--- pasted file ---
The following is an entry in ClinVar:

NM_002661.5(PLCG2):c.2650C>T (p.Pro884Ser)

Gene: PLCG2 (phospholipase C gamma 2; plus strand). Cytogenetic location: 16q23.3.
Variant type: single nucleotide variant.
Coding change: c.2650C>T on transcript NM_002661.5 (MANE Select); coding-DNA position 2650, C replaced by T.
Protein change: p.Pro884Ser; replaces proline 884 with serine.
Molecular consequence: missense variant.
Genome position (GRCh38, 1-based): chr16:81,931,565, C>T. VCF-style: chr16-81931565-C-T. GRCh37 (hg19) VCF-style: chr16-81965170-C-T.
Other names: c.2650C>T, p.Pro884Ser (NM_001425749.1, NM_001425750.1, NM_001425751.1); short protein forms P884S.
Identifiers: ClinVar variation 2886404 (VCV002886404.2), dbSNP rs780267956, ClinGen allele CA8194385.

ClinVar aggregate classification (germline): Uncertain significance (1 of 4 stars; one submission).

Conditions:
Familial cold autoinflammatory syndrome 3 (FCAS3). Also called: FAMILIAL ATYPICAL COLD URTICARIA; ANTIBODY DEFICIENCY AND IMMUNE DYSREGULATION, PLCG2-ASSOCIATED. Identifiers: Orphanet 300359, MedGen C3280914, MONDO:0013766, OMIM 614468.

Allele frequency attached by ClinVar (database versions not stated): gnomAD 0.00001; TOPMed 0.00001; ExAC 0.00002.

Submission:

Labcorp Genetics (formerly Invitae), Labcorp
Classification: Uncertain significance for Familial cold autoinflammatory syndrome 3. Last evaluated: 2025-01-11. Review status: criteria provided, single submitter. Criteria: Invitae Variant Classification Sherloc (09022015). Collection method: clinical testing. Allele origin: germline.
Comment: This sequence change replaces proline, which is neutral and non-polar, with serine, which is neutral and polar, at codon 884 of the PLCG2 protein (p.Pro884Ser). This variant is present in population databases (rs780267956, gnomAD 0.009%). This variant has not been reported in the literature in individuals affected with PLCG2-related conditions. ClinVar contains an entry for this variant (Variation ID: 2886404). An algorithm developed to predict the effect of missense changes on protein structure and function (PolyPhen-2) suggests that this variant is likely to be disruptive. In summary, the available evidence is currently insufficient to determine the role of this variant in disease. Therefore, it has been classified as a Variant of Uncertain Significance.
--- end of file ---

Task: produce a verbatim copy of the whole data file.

The following is an entry in ClinVar:

NM_002661.5(PLCG2):c.2650C>T (p.Pro884Ser)

Gene: PLCG2 (phospholipase C gamma 2; plus strand). Cytogenetic location: 16q23.3.
Variant type: single nucleotide variant.
Coding change: c.2650C>T on transcript NM_002661.5 (MANE Select); coding-DNA position 2650, C replaced by T.
Protein change: p.Pro884Ser; replaces proline 884 with serine.
Molecular consequence: missense variant.
Genome position (GRCh38, 1-based): chr16:81,931,565, C>T. VCF-style: chr16-81931565-C-T. GRCh37 (hg19) VCF-style: chr16-81965170-C-T.
Other names: c.2650C>T, p.Pro884Ser (NM_001425749.1, NM_001425750.1, NM_001425751.1); short protein forms P884S.
Identifiers: ClinVar variation 2886404 (VCV002886404.2), dbSNP rs780267956, ClinGen allele CA8194385.

ClinVar aggregate classification (germline): Uncertain significance (1 of 4 stars; one submission).

Conditions:
Familial cold autoinflammatory syndrome 3 (FCAS3). Also called: FAMILIAL ATYPICAL COLD URTICARIA; ANTIBODY DEFICIENCY AND IMMUNE DYSREGULATION, PLCG2-ASSOCIATED. Identifiers: Orphanet 300359, MedGen C3280914, MONDO:0013766, OMIM 614468.

Allele frequency attached by ClinVar (database versions not stated): gnomAD 0.00001; TOPMed 0.00001; ExAC 0.00002.

Submission:

Labcorp Genetics (formerly Invitae), Labcorp
Classification: Uncertain significance for Familial cold autoinflammatory syndrome 3. Last evaluated: 2025-01-11. Review status: criteria provided, single submitter. Criteria: Invitae Variant Classification Sherloc (09022015). Collection method: clinical testing. Allele origin: germline.
Comment: This sequence change replaces proline, which is neutral and non-polar, with serine, which is neutral and polar, at codon 884 of the PLCG2 protein (p.Pro884Ser). This variant is present in population databases (rs780267956, gnomAD 0.009%). This variant has not been reported in the literature in individuals affected with PLCG2-related conditions. ClinVar contains an entry for this variant (Variation ID: 2886404). An algorithm developed to predict the effect of missense changes on protein structure and function (PolyPhen-2) suggests that this variant is likely to be disruptive. In summary, the available evidence is currently insufficient to determine the role of this variant in disease. Therefore, it has been classified as a Variant of Uncertain Significance.